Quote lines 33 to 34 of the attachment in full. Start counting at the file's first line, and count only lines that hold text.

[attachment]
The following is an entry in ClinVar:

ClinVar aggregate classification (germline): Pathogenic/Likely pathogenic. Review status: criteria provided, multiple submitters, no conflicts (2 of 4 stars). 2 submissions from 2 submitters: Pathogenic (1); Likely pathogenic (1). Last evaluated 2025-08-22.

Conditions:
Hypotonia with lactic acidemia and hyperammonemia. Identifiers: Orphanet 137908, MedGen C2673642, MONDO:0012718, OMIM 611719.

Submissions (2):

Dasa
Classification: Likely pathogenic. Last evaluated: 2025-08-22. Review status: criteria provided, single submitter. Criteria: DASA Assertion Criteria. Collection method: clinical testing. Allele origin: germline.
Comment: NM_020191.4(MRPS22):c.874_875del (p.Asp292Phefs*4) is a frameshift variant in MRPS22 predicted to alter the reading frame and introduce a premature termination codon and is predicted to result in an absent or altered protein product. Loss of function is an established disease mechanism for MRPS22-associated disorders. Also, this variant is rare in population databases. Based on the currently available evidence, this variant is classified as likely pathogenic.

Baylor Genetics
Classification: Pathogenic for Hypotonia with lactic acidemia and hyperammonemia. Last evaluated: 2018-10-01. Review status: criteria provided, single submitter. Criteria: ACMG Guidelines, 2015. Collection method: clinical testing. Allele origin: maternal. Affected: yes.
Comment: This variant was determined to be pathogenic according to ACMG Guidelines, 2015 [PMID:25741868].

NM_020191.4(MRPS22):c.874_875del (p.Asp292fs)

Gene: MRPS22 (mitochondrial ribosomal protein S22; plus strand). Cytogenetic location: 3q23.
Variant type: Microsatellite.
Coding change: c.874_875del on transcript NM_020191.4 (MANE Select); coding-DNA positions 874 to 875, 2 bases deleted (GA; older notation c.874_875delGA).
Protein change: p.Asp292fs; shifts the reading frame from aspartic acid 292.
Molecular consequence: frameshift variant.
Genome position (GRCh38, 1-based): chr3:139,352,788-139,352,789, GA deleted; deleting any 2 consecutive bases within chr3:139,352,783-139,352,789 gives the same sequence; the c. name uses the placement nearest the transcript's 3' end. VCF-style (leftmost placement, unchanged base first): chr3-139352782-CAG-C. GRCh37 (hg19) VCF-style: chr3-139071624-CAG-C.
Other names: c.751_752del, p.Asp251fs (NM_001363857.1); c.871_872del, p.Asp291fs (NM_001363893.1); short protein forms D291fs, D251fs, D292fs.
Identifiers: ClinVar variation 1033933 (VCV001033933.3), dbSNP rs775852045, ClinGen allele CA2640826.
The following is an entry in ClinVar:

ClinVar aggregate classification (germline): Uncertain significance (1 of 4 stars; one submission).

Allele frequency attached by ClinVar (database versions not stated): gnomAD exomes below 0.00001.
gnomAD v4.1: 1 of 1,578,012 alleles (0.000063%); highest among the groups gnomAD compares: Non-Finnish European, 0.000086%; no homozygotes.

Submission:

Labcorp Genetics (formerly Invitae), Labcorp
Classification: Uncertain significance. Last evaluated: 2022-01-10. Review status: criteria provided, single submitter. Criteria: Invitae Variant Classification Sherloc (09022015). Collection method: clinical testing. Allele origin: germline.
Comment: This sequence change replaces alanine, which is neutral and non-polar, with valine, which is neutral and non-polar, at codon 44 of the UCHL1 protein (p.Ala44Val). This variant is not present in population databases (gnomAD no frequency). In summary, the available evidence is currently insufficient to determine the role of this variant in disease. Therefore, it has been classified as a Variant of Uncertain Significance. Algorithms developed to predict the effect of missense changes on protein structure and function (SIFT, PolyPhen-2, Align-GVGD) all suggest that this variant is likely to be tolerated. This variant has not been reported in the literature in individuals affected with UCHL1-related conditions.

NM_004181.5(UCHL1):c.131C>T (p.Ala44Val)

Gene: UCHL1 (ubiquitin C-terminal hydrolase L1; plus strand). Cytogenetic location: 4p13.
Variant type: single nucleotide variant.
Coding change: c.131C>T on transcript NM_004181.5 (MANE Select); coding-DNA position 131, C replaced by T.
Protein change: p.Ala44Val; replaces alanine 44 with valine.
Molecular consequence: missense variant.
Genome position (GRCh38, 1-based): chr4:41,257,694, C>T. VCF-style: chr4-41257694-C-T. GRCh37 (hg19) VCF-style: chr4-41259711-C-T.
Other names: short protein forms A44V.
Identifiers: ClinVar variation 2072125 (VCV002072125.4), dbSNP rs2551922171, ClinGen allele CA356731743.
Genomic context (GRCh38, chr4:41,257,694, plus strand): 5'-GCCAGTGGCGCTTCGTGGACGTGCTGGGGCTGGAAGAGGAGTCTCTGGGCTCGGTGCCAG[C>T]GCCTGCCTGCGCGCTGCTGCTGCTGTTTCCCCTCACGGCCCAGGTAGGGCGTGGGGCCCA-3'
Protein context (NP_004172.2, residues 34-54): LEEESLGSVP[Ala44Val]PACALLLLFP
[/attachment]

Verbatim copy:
Protein change: p.Ala44Val; replaces alanine 44 with valine.
Molecular consequence: missense variant.